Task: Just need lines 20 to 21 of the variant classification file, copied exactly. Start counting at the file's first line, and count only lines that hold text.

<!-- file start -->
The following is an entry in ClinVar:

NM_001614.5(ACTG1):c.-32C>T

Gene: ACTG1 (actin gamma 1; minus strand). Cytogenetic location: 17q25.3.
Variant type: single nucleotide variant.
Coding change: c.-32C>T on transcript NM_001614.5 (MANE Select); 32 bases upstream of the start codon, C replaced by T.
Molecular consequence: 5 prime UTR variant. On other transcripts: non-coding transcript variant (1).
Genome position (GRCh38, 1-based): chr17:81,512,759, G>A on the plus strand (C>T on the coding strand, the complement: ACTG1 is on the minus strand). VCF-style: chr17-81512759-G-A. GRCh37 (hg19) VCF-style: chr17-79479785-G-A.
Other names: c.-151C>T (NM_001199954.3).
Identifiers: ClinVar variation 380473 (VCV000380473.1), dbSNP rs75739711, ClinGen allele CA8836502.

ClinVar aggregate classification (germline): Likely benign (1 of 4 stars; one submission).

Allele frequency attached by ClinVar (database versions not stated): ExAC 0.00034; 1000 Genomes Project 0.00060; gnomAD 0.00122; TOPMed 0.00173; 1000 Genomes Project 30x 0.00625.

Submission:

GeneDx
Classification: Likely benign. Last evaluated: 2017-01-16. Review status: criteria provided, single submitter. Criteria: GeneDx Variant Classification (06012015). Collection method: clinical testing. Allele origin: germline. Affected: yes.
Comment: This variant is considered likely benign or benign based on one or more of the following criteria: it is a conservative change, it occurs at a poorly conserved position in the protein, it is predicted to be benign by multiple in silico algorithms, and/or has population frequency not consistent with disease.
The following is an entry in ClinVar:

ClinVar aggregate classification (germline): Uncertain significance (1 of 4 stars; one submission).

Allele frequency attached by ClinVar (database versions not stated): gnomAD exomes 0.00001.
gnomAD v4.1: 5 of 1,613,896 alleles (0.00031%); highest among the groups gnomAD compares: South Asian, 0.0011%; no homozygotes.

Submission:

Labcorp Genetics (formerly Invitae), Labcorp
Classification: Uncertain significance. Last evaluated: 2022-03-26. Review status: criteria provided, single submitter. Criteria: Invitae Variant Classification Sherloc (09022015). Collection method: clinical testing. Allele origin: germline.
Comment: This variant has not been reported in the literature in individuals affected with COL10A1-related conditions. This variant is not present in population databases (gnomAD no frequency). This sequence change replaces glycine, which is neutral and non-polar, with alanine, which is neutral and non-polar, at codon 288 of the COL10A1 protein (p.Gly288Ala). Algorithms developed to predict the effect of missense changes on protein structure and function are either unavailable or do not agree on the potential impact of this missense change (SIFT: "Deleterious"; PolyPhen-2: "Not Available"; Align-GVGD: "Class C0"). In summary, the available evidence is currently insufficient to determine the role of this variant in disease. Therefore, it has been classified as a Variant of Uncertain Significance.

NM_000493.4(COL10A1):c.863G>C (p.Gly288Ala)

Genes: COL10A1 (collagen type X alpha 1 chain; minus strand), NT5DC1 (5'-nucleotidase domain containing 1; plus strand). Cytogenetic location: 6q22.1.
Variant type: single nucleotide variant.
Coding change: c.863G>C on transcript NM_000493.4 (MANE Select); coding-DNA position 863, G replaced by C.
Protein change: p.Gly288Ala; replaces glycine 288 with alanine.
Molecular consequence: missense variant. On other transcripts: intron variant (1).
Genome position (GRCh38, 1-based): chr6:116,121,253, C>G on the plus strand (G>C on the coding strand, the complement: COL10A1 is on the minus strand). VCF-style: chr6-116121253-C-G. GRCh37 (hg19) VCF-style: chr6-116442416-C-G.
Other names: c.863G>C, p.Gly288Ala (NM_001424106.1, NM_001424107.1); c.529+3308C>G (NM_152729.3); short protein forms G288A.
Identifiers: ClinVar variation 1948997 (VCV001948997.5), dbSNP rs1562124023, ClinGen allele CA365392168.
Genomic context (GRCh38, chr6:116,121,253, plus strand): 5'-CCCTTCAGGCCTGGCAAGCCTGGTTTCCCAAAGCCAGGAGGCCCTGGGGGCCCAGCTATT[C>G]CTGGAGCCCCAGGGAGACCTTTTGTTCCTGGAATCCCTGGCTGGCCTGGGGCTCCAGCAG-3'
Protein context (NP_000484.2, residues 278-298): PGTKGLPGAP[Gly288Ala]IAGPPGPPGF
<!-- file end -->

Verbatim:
Submission:

Labcorp Genetics (formerly Invitae), Labcorp